The rhythm connects

Saturday, 10 October 2015 | Shrabasti Mallik                          in the  Vivacity, The Pioneer

Four dancers from different genres came together to perform on the poems of Rabindranath Tagore translated to English by Utpal K Banerjee. By Shrabasti Mallik 

There are very few who had (or have) the vision or the creative genius to be able to capture every emotion of a human being, every phase that a man goes through, the soul and vibrancy of every passing season and the fervour of every festive season in one lifetime. Rabindranath Tagore not only touched upon every one of these with utmost dedication but his verses and texts were so universal that, translated (from original Bengali), it resonates with every soul. “Regardless of language, cast, religion or gender,” said Saswati Sen, Kathak danseuse and Pandit Birju Maharaj’s foremost disciple at Fun & Frolic, a musical soiree which saw the coming together of dancers and dance forms like Purvadhanshre (Vilasini Natyam), Kavita Dwibedi (Odissi), Pratibha Prahlad (Bharatanatyam) and Sen.

The performances, too, were bound by a thread — the poems of Tagore, translated to English by Padma Shri Utpal K Banerjee for National Sahitya Akademi, who published four volumes of the his satirical and whimsical poetry.

Pratibha Prahlad, however, had made a narrative with verses selected from three poems from the Mother and Child series — Aakul Aahbaan (The Fervent Call), Maa Lakshmee (Goddess Lakshmi) and Shishur Mrityu (Death of a Child). The performance etched the patient wait of a mother for her daughter to return home at the end of the day. The repeated recital of, “Kothay geli Rani?” (where did you go Rani?), weaved into the narrative was heartfelt as the piece recounted the anxiousness of the mother as her daughter does not return. Through gestures and expressions, Prahlad traced the journey of her baby girl blossoming into mature and beautiful lady. It was unique in its own accord because the recital drew lines from all the three poems simultaneously creating, almost an entirely new narrative.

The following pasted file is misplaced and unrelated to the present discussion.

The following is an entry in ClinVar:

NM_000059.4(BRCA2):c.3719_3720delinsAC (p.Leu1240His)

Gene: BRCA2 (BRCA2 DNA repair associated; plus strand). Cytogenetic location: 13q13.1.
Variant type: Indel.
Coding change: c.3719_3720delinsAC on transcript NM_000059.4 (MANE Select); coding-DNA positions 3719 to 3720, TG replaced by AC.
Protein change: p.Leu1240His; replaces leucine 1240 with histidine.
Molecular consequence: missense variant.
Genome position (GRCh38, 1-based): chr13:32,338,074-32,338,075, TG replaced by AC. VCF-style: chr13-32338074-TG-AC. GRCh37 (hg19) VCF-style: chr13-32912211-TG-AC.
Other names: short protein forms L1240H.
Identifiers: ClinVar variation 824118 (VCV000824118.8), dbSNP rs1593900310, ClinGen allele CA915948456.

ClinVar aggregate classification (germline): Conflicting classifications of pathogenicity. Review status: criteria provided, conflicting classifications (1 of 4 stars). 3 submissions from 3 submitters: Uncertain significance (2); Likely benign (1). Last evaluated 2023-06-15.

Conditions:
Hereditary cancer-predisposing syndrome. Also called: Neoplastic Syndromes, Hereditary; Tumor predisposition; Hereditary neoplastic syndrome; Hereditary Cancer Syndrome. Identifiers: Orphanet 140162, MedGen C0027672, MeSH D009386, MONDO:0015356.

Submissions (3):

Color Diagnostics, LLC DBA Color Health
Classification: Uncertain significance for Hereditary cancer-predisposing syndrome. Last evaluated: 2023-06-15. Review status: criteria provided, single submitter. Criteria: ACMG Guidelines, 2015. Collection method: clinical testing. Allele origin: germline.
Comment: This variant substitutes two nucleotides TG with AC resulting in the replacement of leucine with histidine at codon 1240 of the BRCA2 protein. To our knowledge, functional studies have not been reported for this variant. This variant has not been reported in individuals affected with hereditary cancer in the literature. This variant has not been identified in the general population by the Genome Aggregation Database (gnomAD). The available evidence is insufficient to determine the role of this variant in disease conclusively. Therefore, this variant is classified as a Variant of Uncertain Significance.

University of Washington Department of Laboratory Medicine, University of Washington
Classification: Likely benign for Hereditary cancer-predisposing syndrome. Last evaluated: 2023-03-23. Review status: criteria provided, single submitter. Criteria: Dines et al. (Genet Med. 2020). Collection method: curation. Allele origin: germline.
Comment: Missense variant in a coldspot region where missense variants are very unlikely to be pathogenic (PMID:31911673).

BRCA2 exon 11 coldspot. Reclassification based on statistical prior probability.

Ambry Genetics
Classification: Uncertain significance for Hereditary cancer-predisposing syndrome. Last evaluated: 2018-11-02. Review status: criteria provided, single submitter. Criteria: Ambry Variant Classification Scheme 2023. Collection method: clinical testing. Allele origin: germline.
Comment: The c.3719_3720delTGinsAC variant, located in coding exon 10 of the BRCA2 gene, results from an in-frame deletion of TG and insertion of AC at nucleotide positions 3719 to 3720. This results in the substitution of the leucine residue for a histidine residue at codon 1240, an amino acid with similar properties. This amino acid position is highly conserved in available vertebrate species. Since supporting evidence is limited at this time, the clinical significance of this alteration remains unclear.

Said the danseuse, “It was challenging working on these poems because Bengali is not my native language and ‘Rabindra sangeet’ style in which most of Tagore’s poems are sung does not seem in consonance with Bharatanatyam style. It may have been my cultural conditioning, I had to break through the barriers of my mind and my Shruti and Smriti — the heard and remembered — to even begin looking at possibilities and what can be accomplished.”

At the end, the daughter arrives, dead. The pain and the agony of a mother showed clearly on Prahlad’s face while her movements said, “I dressed you and adorned you and now you come back a lifeless body.” She cradles the imaginary body of her lifeless daughter and pats her to sleep like a child. The performance ended with the lines Aandhar raat e chole geli tui, aandhar raat e chupi chupi aye (You’re gone in the darkest of night, In dark night, you return to me).

Sen’s frivolous rendition of Tagore’s Bananaas (Banishment to the Wood) resonated quite well with the nuances of Kathak — brisk movements, hand gestures and storytelling. “Banabas is a highly suggestive poem by Tagore based on the Vatsalya, emphasising the secret dialogue between mother and child in Ekanki abhinaya. The presentation draws inspiration from Kathavachan tradition of Kathak through narrative, expressive and imaginative dance technique,”she said.

What added beauty to the performance was Sen reciting, “Lakshman bhai jodi amar thakto sathe sathe” (Only if brother Lakshman were with me at all times) in clear Bengali.

With childlike expression she donned the role of a 14-year-old boy requesting his mother for a baby brother like Lakshman. He tells his mother, through gestures and acts the many things that he plans to do with his brother — picking fruits from trees, building a resting spot underneath a shady tree, going to the forest together, and an arrow and travelling to mount Chitrakoot during monsoon.

“My mother was a great orator and I am familiar with most of Tagore’s works for children. No other author or poet could fathom the depth that Tagore touched — from the simplest of emotions to complex emotions,” she added.

photos Sreenivasan Ramakrishnan

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